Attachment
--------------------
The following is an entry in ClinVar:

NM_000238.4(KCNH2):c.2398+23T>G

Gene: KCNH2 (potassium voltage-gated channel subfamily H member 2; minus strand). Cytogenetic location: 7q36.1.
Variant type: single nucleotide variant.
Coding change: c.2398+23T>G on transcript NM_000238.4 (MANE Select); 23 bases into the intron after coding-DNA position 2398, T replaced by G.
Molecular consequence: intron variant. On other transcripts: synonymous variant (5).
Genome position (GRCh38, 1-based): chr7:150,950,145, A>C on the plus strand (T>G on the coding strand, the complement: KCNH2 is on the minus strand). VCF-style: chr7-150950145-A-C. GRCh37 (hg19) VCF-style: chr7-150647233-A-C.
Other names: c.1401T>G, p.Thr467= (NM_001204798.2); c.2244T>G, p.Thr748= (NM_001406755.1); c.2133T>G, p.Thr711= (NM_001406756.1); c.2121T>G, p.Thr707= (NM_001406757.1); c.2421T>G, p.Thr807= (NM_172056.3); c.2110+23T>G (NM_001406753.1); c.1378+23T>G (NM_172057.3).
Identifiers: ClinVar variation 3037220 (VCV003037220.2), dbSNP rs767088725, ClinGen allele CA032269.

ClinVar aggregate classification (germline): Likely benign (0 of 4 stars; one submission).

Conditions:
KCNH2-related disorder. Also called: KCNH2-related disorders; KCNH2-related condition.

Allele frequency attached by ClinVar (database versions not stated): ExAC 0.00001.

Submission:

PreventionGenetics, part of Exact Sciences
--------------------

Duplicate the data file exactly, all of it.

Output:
The following is an entry in ClinVar:

NM_000238.4(KCNH2):c.2398+23T>G

Gene: KCNH2 (potassium voltage-gated channel subfamily H member 2; minus strand). Cytogenetic location: 7q36.1.
Variant type: single nucleotide variant.
Coding change: c.2398+23T>G on transcript NM_000238.4 (MANE Select); 23 bases into the intron after coding-DNA position 2398, T replaced by G.
Molecular consequence: intron variant. On other transcripts: synonymous variant (5).
Genome position (GRCh38, 1-based): chr7:150,950,145, A>C on the plus strand (T>G on the coding strand, the complement: KCNH2 is on the minus strand). VCF-style: chr7-150950145-A-C. GRCh37 (hg19) VCF-style: chr7-150647233-A-C.
Other names: c.1401T>G, p.Thr467= (NM_001204798.2); c.2244T>G, p.Thr748= (NM_001406755.1); c.2133T>G, p.Thr711= (NM_001406756.1); c.2121T>G, p.Thr707= (NM_001406757.1); c.2421T>G, p.Thr807= (NM_172056.3); c.2110+23T>G (NM_001406753.1); c.1378+23T>G (NM_172057.3).
Identifiers: ClinVar variation 3037220 (VCV003037220.2), dbSNP rs767088725, ClinGen allele CA032269.

ClinVar aggregate classification (germline): Likely benign (0 of 4 stars; one submission).

Conditions:
KCNH2-related disorder. Also called: KCNH2-related disorders; KCNH2-related condition.

Allele frequency attached by ClinVar (database versions not stated): ExAC 0.00001.

Submission:

PreventionGenetics, part of Exact Sciences